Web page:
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Why is Benin facing high cost of living?

The country’s economy has been negatively impacted by the conflict in Ukraine, as well as the closure of the border with Niger following a coup in that country last year.
Why is Benin facing high cost of living Why is Benin facing high cost of living
Why is Benin facing high cost of living

Benin, a small West African nation known for its vibrant markets and rich cultural heritage, is currently facing a high cost of living that is putting a strain on its residents.

The World Bank recently declared that Benin’s economy remains resilient despite the external economic shocks it has had to endure. However, the reality on the ground tells a different story.

In the bustling Dantokpa market in Cotonou, Diane Makpenon’s family corn shop is feeling the effects of the rising cost of living.

Like many businesses in the economic capital of Benin, they have been hit hard by the increasing prices of essential goods.


The price of a kilo of corn, a staple food in the country, has more than doubled in recent weeks, causing hardship for both traders and consumers alike.

Why is Benin facing high cost of living
General view of the Dantokpa market, one of the largest open-air market in West Africa, in Cotonou on February 29, 2024. (Photo by Abadjaye Justin SODOGANDJI / AFP)

The spike in food costs has led to widespread concern among Benin’s population, prompting labour unions to organize protests against the high cost of living.

However, these protests have been met with resistance from the authorities, with police using tear gas to disperse the first protest and banning the second altogether.

Despite these challenges, a third protest planned for Cotonou has been granted authorization by city officials, showing that the issue is not going away anytime soon.

The rising costs in Benin have deeply impacted the daily lives of its citizens, forcing many to rethink their spending habits and tighten their budgets.

Roberte Akododja, a bistro owner in Cotonou, expressed the struggle of making ends meet in the current economic climate. Even dining out has become a luxury as prices continue to soar, leaving consumers with limited options.

Delphin Agossohou, a private administration executive, highlighted the frustration of having to pay more for basic necessities or settle for smaller portions.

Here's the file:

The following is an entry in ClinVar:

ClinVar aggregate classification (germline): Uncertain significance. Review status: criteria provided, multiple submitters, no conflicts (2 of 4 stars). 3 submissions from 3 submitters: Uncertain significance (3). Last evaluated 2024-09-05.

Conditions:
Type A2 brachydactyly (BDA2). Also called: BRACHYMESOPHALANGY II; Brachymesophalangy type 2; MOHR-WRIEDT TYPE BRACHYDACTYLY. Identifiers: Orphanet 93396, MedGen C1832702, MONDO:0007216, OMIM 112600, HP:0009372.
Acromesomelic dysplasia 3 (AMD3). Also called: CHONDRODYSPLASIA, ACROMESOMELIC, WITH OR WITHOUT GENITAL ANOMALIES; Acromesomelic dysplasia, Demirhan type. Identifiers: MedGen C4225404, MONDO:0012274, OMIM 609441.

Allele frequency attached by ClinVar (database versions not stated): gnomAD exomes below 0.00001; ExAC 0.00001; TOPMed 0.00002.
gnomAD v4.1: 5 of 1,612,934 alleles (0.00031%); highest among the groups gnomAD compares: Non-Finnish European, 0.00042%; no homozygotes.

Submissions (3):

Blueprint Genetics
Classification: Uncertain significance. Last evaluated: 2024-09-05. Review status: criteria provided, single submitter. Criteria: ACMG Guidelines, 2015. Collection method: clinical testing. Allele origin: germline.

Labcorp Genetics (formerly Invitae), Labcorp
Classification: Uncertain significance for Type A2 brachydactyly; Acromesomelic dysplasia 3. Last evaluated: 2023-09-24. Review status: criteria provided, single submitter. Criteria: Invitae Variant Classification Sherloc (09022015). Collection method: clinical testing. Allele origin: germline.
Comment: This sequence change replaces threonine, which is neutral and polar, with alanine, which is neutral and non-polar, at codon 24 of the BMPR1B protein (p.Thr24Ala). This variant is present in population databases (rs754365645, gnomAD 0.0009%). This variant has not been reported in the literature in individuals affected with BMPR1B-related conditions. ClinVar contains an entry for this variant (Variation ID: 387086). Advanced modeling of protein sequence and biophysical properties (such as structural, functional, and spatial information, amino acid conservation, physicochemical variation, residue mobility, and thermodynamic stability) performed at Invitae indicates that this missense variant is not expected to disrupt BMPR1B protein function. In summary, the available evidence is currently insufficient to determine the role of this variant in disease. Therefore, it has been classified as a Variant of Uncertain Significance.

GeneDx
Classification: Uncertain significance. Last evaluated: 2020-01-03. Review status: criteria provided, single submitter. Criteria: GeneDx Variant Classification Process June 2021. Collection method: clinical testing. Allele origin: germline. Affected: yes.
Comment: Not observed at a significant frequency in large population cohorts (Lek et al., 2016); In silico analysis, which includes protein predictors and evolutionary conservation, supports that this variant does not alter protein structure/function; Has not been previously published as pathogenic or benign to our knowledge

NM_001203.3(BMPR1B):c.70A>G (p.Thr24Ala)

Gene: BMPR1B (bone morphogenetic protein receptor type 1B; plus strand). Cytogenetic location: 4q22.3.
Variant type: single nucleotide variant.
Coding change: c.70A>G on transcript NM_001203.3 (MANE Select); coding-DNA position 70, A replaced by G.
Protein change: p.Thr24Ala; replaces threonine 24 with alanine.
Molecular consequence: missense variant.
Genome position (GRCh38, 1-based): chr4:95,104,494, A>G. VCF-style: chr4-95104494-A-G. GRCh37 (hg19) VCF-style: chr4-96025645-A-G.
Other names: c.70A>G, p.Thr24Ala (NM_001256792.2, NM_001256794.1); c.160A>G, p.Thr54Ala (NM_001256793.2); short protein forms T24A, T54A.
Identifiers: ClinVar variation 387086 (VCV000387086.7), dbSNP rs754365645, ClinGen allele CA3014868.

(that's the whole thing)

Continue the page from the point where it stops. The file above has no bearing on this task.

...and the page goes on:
The lack of a fair agricultural policy from the government, as pointed out by Camille Segbedji, has only exacerbated the situation, further squeezing the purchasing power of the people.

Despite the challenges, the World Bank noted the resilience of Benin’s economy in 2023, even amidst external economic shocks.

In an attempt to alleviate the pressure on prices, the government took a step by temporarily suspending cereal shipments outside the country.

However, the political landscape in Benin has also seen a shift, with President Patrice Talon facing criticism for his perceived authoritarian measures.

This has led to a decrease in political protests, with opposition leaders either in exile or imprisoned.

Why is Benin facing high cost of living
Why is Benin facing high cost of living

Despite the ban on demonstrations, main unions in Benin organized a protest in Cotonou to address the high costs, only to be disbanded by the police using tear gas.

The struggle for affordability and economic stability remains a significant challenge for the people of Benin.

The tensions between the trade union movement and the government in Benin have reached a boiling point, with several demonstrations being met with arrests and bans by the authorities.

The Confederation of Benin Workers’ Unions (CSTB Benin) recently organized a protest that was immediately banned, leading to the arrest of nearly 30 demonstrators and union leaders.

Despite being released later on, the workers are still struggling to have their demands heard. Nurse Arsene Olory-Togbe, one of the arrested protesters, emphasized the difficulties faced by workers in expressing their grievances.

With issues such as high cost of living and declining purchasing power plaguing the citizens, trade union leaders like Anselme Amoussou from CSA Benin are calling for dialogue and more human approach from the government.

The recurring arrests and bans have not deterred the trade unionists, as they plan to organize another protest on May 11 in the economic capital of Benin.

The uncertainty surrounding whether the peaceful march will be repressed highlights the challenges faced by workers in a supposed democratic country like Benin.

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